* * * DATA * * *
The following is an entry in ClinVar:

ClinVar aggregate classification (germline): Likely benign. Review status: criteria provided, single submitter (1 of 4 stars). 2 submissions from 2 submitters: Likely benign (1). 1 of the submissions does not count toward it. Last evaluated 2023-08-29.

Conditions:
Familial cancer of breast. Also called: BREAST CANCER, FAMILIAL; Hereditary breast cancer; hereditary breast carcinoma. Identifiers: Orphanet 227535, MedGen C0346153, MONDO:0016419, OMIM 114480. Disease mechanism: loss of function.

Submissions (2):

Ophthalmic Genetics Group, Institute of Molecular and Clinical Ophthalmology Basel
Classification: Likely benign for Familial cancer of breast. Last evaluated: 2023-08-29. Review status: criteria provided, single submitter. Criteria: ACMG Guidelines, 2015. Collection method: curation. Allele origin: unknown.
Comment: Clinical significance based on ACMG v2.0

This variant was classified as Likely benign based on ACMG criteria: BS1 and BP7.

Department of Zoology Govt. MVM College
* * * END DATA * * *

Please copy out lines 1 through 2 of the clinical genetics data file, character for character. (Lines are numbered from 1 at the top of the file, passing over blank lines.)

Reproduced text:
The following is an entry in ClinVar:

ClinVar aggregate classification (germline): Likely benign. Review status: criteria provided, single submitter (1 of 4 stars). 2 submissions from 2 submitters: Likely benign (1). 1 of the submissions does not count toward it. Last evaluated 2023-08-29.